Cellular and Molecular Analysis of Dendritic Morphogenesis in a Retinal Cell Type That Senses Color Contrast and Ventral Motion.

Published Date: 
December 13, 2017

Liu J, Sanes JR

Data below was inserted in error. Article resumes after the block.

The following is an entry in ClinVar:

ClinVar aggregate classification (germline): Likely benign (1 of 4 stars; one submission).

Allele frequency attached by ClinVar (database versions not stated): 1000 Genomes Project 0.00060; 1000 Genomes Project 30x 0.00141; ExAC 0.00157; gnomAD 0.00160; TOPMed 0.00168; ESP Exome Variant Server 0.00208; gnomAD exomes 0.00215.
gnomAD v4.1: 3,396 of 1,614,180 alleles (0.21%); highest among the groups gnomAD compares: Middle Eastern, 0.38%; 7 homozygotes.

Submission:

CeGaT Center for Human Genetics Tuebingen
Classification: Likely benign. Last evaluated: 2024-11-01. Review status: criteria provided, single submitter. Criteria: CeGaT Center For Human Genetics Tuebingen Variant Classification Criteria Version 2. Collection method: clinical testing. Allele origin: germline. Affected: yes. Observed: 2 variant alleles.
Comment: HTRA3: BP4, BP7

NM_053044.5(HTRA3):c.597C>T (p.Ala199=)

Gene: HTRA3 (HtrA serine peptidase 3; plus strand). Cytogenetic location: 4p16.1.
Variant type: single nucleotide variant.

As neuronal dendrites develop, they acquire cell-type-specific features including characteristic size, shape, arborization, location and synaptic patterns. These features, in turn, are major determinants of type-specific neuronal function. Because neuronal diversity complicates the task of relating developmental programs to adult structure and function, we analyzed dendritic morphogenesis in a single retinal ganglion cell (RGC) type in mouse called J-RGC. We documented the emergence of five dendritic features that underlie J-RGC physiology: (1) dendritic field size, which approximate receptive field size; (2) dendritic complexity, which affects how J-RGCs sample space; (3) asymmetry, which contributes to direction-selectivity; (4) restricted lamination within the inner plexiform layer (IPL), which renders J-RGCs responsive to light decrements; and (5) distribution of synaptic inputs, which generate a color-opponent receptive field. We found dendritic growth in J-RGCs is accompanied by a refinement in dendritic self-crossing. Asymmetry arises by a combination of selective pruning and elaboration, whereas laminar restriction results from biased outgrowth toward the outermost IPL. Interestingly, asymmetry develops in a protracted dorsoventral wave, whereas lamination does so in a rapid centrifugal wave. As arbors mature, they acquire excitatory and inhibitory synapses, with the latter forming first and being concentrated in proximal dendrites. Thus, distinct mechanisms operate in different spatiotemporal dimensions of J-RGC dendritic patterning to generate the substrate for specific patterns of synaptogenesis. Finally, we asked whether the defining molecular signature of J-RGCs, the adhesion molecule JAM-B, regulates morphogenesis, and showed that it promotes dendro-dendritic interactions. Our results reveal multiple mechanisms that shape a dendritic arbor.SIGNIFICANCE STATEMENT Visual perception begins in the retina, where distinct types of retinal ganglion cells (RGCs) are tuned to specific visual features such as direction of motion. The features to which each RGC type responds are determined largely by the number and type of synaptic inputs it receives, and these, in turn, are greatly influenced by the size, shape, arborization pattern, and location of its dendrites. We analyzed dendritic morphogenesis in a functionally characterized RGC type, the J-RGC, demonstrating distinct mechanisms that operate in different dimensions to generate the dendritic scaffold and synaptic patterns for feature detection. Our work elucidates cellular and molecular mechanisms that shape dendritic arbors and synaptic distribution, enabling J-RGC connectivity and thus, function.